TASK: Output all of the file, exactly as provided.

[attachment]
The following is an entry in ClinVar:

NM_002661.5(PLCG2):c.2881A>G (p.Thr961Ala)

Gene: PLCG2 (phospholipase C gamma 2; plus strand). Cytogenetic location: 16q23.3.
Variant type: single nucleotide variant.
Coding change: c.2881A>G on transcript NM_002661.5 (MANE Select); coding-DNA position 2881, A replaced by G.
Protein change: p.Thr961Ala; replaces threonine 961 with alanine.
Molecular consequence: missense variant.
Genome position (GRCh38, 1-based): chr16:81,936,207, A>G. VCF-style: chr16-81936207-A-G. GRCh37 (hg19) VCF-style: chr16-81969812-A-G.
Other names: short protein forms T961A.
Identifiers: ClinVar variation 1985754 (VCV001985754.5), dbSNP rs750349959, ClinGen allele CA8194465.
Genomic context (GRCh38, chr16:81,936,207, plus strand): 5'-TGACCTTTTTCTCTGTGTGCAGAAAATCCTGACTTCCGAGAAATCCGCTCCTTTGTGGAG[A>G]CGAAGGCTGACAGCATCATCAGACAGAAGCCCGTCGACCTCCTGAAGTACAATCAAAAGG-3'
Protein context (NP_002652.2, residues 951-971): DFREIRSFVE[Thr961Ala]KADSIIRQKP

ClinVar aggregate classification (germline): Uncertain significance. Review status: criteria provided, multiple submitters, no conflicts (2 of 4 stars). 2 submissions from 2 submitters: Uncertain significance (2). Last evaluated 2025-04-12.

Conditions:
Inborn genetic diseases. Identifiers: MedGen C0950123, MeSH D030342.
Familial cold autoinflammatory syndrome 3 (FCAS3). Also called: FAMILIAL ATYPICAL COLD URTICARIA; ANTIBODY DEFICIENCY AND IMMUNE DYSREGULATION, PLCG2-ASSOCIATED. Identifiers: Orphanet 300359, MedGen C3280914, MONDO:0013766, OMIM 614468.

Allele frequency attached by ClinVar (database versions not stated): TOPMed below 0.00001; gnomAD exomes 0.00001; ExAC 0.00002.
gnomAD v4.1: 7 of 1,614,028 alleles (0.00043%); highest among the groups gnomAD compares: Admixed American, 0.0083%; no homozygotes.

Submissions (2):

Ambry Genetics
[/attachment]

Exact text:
The following is an entry in ClinVar:

NM_002661.5(PLCG2):c.2881A>G (p.Thr961Ala)

Gene: PLCG2 (phospholipase C gamma 2; plus strand). Cytogenetic location: 16q23.3.
Variant type: single nucleotide variant.
Coding change: c.2881A>G on transcript NM_002661.5 (MANE Select); coding-DNA position 2881, A replaced by G.
Protein change: p.Thr961Ala; replaces threonine 961 with alanine.
Molecular consequence: missense variant.
Genome position (GRCh38, 1-based): chr16:81,936,207, A>G. VCF-style: chr16-81936207-A-G. GRCh37 (hg19) VCF-style: chr16-81969812-A-G.
Other names: short protein forms T961A.
Identifiers: ClinVar variation 1985754 (VCV001985754.5), dbSNP rs750349959, ClinGen allele CA8194465.
Genomic context (GRCh38, chr16:81,936,207, plus strand): 5'-TGACCTTTTTCTCTGTGTGCAGAAAATCCTGACTTCCGAGAAATCCGCTCCTTTGTGGAG[A>G]CGAAGGCTGACAGCATCATCAGACAGAAGCCCGTCGACCTCCTGAAGTACAATCAAAAGG-3'
Protein context (NP_002652.2, residues 951-971): DFREIRSFVE[Thr961Ala]KADSIIRQKP

ClinVar aggregate classification (germline): Uncertain significance. Review status: criteria provided, multiple submitters, no conflicts (2 of 4 stars). 2 submissions from 2 submitters: Uncertain significance (2). Last evaluated 2025-04-12.

Conditions:
Inborn genetic diseases. Identifiers: MedGen C0950123, MeSH D030342.
Familial cold autoinflammatory syndrome 3 (FCAS3). Also called: FAMILIAL ATYPICAL COLD URTICARIA; ANTIBODY DEFICIENCY AND IMMUNE DYSREGULATION, PLCG2-ASSOCIATED. Identifiers: Orphanet 300359, MedGen C3280914, MONDO:0013766, OMIM 614468.

Allele frequency attached by ClinVar (database versions not stated): TOPMed below 0.00001; gnomAD exomes 0.00001; ExAC 0.00002.
gnomAD v4.1: 7 of 1,614,028 alleles (0.00043%); highest among the groups gnomAD compares: Admixed American, 0.0083%; no homozygotes.

Submissions (2):

Ambry Genetics